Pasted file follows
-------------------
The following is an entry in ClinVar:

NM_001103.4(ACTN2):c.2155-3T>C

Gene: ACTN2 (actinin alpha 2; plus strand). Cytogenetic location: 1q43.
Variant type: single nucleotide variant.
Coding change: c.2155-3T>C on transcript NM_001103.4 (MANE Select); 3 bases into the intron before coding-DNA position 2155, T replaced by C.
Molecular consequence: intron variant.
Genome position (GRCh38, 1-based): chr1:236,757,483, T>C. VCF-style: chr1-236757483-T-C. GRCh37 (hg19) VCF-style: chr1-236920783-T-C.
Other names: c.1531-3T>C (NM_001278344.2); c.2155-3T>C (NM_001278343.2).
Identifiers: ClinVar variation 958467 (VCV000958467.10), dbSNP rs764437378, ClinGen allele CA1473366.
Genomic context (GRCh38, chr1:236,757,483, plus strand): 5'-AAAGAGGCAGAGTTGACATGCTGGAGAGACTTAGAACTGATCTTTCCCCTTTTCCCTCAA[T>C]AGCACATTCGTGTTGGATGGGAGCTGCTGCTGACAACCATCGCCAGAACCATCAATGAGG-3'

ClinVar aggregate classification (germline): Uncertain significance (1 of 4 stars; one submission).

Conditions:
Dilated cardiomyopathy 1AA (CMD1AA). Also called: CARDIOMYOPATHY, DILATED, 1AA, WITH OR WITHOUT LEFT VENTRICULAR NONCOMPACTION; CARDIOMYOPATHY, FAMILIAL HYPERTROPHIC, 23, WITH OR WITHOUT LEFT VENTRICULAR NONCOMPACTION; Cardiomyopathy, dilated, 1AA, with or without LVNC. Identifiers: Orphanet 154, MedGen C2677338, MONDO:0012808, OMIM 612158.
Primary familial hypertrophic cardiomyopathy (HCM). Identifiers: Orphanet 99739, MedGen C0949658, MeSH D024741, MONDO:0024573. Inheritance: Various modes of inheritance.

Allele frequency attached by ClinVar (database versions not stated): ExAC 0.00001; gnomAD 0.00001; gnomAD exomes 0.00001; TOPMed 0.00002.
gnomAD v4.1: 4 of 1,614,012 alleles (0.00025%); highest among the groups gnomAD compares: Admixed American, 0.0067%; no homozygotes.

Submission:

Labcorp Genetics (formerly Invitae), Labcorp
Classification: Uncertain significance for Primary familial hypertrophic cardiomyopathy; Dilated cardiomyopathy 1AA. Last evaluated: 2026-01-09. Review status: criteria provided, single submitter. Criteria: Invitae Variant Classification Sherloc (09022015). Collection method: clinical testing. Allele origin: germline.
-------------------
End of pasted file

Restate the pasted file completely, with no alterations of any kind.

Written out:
The following is an entry in ClinVar:

NM_001103.4(ACTN2):c.2155-3T>C

Gene: ACTN2 (actinin alpha 2; plus strand). Cytogenetic location: 1q43.
Variant type: single nucleotide variant.
Coding change: c.2155-3T>C on transcript NM_001103.4 (MANE Select); 3 bases into the intron before coding-DNA position 2155, T replaced by C.
Molecular consequence: intron variant.
Genome position (GRCh38, 1-based): chr1:236,757,483, T>C. VCF-style: chr1-236757483-T-C. GRCh37 (hg19) VCF-style: chr1-236920783-T-C.
Other names: c.1531-3T>C (NM_001278344.2); c.2155-3T>C (NM_001278343.2).
Identifiers: ClinVar variation 958467 (VCV000958467.10), dbSNP rs764437378, ClinGen allele CA1473366.
Genomic context (GRCh38, chr1:236,757,483, plus strand): 5'-AAAGAGGCAGAGTTGACATGCTGGAGAGACTTAGAACTGATCTTTCCCCTTTTCCCTCAA[T>C]AGCACATTCGTGTTGGATGGGAGCTGCTGCTGACAACCATCGCCAGAACCATCAATGAGG-3'

ClinVar aggregate classification (germline): Uncertain significance (1 of 4 stars; one submission).

Conditions:
Dilated cardiomyopathy 1AA (CMD1AA). Also called: CARDIOMYOPATHY, DILATED, 1AA, WITH OR WITHOUT LEFT VENTRICULAR NONCOMPACTION; CARDIOMYOPATHY, FAMILIAL HYPERTROPHIC, 23, WITH OR WITHOUT LEFT VENTRICULAR NONCOMPACTION; Cardiomyopathy, dilated, 1AA, with or without LVNC. Identifiers: Orphanet 154, MedGen C2677338, MONDO:0012808, OMIM 612158.
Primary familial hypertrophic cardiomyopathy (HCM). Identifiers: Orphanet 99739, MedGen C0949658, MeSH D024741, MONDO:0024573. Inheritance: Various modes of inheritance.

Allele frequency attached by ClinVar (database versions not stated): ExAC 0.00001; gnomAD 0.00001; gnomAD exomes 0.00001; TOPMed 0.00002.
gnomAD v4.1: 4 of 1,614,012 alleles (0.00025%); highest among the groups gnomAD compares: Admixed American, 0.0067%; no homozygotes.

Submission:

Labcorp Genetics (formerly Invitae), Labcorp
Classification: Uncertain significance for Primary familial hypertrophic cardiomyopathy; Dilated cardiomyopathy 1AA. Last evaluated: 2026-01-09. Review status: criteria provided, single submitter. Criteria: Invitae Variant Classification Sherloc (09022015). Collection method: clinical testing. Allele origin: germline.